The Etruscan civilization (/ɪˈtrʌskən/) is the modern name given to a powerful and wealthy civilization of ancient Italy in the area corresponding roughly to Tuscany, western Umbria, and northern Lazio. As distinguished by its unique language, this civilization endured from before the time of the earliest Etruscan inscriptions (c. 700 BC) until its assimilation into the Roman Republic, beginning in the late 4th century BC with the Roman–Etruscan Wars.
Culture that is identifiably Etruscan developed in Italy after about 800 BC, approximately over the range of the preceding Iron Age Villanovan culture. The latter gave way in the 7th century BC to a culture that was influenced by Ancient Greek culture. At its maximum extent, during the foundational period of Rome and the Roman Kingdom, Etruscan civilization flourished in three confederacies of cities: of Etruria, of the Po Valley with the eastern Alps, and of Latium and Campania. The decline was gradual, but by 500 BC the political destiny of Italy had passed out of Etruscan hands. The last Etruscan cities were formally absorbed by Rome around 100 BC.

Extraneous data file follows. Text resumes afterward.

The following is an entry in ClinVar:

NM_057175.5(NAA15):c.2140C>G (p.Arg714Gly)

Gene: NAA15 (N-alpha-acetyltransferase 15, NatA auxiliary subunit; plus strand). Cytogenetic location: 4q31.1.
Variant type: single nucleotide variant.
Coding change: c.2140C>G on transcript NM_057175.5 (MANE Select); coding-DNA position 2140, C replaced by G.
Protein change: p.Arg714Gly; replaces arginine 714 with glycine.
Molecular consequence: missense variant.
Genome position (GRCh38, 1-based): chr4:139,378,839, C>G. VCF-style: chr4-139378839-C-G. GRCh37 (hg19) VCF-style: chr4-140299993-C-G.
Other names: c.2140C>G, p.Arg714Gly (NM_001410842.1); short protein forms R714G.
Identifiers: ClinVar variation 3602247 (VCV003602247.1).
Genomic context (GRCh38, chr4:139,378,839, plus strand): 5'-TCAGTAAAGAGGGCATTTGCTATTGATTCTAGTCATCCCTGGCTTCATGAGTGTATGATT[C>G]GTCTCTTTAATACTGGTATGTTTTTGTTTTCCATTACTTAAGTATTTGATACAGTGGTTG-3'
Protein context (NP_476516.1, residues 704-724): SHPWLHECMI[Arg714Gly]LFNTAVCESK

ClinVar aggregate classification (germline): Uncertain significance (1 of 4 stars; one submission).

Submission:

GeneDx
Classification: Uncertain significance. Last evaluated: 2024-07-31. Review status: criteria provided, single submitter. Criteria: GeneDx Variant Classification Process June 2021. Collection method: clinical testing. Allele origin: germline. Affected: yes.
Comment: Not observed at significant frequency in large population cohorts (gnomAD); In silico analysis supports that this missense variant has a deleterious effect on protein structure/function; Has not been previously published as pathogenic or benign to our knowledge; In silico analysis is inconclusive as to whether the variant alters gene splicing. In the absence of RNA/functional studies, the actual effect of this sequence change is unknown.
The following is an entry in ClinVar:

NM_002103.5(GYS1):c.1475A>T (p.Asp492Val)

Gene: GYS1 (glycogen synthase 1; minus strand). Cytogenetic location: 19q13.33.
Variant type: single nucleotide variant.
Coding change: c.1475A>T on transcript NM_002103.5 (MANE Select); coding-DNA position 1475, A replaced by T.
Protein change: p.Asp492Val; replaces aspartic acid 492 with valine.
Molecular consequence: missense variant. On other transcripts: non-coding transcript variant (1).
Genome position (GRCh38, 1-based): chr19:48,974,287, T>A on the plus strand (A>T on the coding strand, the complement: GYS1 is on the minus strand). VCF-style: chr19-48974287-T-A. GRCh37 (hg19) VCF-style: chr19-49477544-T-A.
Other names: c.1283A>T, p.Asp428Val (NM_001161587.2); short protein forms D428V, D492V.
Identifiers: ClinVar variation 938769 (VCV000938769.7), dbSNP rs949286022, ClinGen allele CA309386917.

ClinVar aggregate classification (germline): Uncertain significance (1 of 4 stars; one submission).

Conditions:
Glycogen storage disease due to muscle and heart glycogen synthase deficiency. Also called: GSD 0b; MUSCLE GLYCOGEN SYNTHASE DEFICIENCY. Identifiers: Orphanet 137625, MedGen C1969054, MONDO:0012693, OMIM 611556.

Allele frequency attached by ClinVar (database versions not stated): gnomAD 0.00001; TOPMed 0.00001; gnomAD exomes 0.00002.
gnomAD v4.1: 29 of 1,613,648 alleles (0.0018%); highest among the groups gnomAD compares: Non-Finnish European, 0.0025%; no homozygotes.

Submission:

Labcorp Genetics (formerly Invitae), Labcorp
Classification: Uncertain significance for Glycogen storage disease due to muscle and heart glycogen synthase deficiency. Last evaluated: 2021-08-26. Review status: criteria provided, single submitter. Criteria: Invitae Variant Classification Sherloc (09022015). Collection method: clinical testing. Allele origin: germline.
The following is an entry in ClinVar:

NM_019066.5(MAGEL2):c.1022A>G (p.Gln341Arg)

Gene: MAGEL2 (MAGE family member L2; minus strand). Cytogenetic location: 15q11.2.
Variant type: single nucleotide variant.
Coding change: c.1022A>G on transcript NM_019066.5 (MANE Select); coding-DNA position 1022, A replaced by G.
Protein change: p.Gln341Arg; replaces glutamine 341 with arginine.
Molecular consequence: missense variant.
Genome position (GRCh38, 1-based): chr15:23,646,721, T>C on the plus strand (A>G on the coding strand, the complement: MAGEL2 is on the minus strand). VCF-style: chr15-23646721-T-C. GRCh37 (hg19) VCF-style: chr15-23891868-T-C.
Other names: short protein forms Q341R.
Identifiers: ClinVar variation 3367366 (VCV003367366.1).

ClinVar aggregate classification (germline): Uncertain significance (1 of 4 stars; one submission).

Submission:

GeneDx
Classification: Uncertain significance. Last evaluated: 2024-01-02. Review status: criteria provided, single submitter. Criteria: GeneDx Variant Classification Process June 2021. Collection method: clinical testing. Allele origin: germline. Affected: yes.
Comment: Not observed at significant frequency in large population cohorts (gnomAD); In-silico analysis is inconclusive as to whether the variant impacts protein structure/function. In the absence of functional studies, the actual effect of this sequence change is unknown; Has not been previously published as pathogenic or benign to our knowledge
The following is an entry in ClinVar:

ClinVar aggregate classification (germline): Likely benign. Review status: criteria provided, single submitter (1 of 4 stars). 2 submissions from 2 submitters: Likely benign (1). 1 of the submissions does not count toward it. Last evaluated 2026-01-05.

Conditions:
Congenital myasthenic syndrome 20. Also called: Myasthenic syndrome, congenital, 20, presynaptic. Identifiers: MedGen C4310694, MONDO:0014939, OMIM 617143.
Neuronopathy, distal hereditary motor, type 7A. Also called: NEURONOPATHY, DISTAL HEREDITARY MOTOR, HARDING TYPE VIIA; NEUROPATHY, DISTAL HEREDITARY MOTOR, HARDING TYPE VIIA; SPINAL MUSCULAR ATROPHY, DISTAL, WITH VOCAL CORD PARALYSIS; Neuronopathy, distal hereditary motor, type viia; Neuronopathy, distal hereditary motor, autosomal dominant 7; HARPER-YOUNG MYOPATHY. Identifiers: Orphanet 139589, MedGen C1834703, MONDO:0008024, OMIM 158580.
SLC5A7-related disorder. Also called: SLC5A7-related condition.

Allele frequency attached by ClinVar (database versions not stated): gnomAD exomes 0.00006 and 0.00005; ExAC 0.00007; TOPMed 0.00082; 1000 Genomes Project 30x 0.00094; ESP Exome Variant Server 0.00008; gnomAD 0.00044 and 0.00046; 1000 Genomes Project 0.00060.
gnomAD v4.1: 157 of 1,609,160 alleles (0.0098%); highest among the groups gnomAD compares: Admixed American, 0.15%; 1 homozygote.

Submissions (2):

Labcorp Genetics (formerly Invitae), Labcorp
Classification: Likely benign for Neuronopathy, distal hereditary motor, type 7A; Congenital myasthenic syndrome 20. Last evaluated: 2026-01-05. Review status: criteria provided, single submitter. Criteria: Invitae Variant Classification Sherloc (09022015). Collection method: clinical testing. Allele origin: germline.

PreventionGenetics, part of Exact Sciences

The Roman Republic (Latin: Res publica Romana; Classical Latin: [ˈreːs ˈpuːb.lɪ.ka roːˈmaː.na]) was the era of ancient Roman civilization beginning with the overthrow of the Roman Kingdom, traditionally dated to 509 BC, and ending in 27 BC with the establishment of the Roman Empire. It was during this period that Rome’s control expanded from the city’s immediate surroundings to hegemony over the entire Mediterranean world.